A popular scenario goes like this. Current vice-president and ruling party man Joseph Boakai, who came second in the 10 October vote, goes into the two-man run-off on 7 November. There, he benefits from support from the fast-rising Alexander Cummings, who made his money and his name in corporate America, including more than ten years as executive vice-president of Coca-Cola, to see him over the line. Cummings benefits from his position as a fresh entrant to Liberian politics and a departure from the perennially recycled figures who, one way or another, have links to civil war instigator Charles Taylor. Newcomer Cummings finished fourth, only 40,000 or so votes behind the familiar Charles Brumskine in third place. Under this popular scenario, Cummings is rewarded for his support for Boakai by being appointed finance minister. He spends his years in government cultivating the economy as well as his own image, preparing himself for the top job in 2023.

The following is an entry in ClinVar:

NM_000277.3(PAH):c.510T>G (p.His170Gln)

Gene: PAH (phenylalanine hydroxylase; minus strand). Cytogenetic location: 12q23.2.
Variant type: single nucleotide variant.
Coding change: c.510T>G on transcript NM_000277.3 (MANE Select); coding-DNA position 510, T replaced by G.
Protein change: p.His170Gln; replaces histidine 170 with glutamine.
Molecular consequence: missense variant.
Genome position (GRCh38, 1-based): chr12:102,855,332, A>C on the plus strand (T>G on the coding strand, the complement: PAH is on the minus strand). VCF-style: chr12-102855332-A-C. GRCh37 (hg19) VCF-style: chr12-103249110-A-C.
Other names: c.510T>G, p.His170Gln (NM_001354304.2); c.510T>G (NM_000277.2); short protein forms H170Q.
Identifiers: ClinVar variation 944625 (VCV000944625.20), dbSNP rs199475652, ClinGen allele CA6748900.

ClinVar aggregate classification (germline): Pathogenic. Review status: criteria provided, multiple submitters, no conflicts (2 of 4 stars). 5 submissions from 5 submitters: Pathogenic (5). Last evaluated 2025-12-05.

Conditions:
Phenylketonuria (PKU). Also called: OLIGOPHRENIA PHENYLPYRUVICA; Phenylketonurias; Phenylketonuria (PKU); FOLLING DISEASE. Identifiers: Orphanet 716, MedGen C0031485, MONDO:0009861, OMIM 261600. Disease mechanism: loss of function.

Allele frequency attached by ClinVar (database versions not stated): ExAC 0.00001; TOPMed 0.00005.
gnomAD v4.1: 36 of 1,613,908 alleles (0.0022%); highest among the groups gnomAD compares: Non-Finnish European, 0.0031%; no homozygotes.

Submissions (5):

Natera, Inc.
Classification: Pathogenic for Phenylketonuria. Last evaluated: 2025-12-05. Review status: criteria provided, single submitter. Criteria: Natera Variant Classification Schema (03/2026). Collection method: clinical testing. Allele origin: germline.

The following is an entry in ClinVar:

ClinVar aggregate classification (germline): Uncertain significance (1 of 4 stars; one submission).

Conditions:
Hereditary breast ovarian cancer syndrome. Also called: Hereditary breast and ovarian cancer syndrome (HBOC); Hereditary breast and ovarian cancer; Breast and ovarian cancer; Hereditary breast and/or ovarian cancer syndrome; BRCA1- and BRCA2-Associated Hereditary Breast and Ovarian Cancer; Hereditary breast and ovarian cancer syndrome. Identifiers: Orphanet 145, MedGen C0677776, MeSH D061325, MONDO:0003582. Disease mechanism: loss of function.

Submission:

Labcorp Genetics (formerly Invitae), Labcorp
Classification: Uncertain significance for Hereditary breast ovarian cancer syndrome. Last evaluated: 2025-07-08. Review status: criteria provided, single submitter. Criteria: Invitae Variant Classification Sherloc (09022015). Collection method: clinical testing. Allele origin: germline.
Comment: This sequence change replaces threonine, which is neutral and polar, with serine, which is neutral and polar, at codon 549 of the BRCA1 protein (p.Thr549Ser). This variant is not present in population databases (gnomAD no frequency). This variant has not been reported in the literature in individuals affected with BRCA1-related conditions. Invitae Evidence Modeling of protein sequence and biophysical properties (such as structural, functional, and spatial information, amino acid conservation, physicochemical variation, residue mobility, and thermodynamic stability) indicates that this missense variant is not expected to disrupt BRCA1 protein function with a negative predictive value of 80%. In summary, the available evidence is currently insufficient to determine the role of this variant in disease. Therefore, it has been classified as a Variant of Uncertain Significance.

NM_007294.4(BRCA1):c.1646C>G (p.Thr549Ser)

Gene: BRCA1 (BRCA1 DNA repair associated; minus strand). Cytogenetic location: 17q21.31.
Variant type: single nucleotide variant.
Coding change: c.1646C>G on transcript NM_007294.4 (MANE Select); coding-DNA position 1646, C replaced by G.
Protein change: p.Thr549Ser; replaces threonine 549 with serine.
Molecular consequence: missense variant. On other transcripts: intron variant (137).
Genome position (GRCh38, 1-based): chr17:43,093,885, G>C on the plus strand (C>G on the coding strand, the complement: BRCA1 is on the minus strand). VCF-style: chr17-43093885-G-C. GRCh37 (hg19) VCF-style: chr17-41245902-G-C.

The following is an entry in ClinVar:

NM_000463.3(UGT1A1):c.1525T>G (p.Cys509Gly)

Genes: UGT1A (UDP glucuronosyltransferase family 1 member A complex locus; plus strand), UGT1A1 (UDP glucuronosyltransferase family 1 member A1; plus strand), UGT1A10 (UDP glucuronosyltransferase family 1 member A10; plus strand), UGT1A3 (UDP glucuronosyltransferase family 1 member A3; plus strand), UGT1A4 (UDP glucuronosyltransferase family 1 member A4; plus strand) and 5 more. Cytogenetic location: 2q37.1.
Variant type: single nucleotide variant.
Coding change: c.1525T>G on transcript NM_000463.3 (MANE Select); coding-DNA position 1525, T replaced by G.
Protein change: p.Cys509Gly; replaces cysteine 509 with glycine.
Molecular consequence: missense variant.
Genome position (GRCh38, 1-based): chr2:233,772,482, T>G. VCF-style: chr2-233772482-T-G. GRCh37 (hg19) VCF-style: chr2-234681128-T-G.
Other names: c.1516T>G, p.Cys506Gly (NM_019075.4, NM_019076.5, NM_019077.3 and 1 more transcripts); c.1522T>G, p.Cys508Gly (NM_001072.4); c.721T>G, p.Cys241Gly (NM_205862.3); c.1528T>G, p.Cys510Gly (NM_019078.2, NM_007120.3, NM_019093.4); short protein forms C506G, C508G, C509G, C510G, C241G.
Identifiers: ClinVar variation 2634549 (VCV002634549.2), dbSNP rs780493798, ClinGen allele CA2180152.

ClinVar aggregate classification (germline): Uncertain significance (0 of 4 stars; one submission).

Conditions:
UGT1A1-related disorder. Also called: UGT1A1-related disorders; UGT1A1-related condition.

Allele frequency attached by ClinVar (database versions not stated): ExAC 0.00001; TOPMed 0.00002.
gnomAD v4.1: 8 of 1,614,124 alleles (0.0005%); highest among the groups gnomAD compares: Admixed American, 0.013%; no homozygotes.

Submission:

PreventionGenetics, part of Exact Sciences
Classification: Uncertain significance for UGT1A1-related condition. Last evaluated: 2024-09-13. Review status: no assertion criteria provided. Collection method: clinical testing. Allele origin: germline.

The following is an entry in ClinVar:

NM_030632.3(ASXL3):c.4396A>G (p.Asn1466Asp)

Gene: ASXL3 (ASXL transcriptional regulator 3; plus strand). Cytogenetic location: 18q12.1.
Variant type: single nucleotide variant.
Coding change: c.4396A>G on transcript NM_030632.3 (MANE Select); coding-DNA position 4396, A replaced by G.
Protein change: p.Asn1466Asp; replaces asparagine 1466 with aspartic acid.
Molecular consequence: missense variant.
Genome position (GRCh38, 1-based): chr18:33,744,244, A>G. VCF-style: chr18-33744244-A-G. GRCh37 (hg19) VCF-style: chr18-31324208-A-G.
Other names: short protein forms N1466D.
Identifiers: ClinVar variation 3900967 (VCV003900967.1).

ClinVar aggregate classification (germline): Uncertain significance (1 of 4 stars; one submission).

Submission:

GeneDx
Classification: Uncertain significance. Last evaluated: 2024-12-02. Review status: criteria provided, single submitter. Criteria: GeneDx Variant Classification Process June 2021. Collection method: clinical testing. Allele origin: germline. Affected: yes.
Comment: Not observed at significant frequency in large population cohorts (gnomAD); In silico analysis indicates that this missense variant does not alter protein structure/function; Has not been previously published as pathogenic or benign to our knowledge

But politics on the ground in Liberia evolve rapidly; what makes sense one day can be stale the next. And almost two weeks after the first round, football legend George Weah, Liberia’s most famous son but a previous presidential loser without notable successes as a sitting senator, is gaining momentum. He and his boosters are calling this election ‘their time.’ Weah came top in initial voting, but short of the 50% mark that avoids a second round. Weah may be able to count on the visible, vocal support of tens of thousands of teenage boys, but a good chunk of these boys aren’t even registered to vote. So while they chant ‘no second round’ as votes are being counted, it isn’t enough. He needs to convince everyone who voted for change – even if that change wasn’t him – that he can deliver. That Weah chose the ex-wife of Liberia’s most famous prisoner to be his running mate may or may not help matters. Jewel Howard-Taylor’s ex, the above-mentioned Charles, is in a high-security prison in the north of England.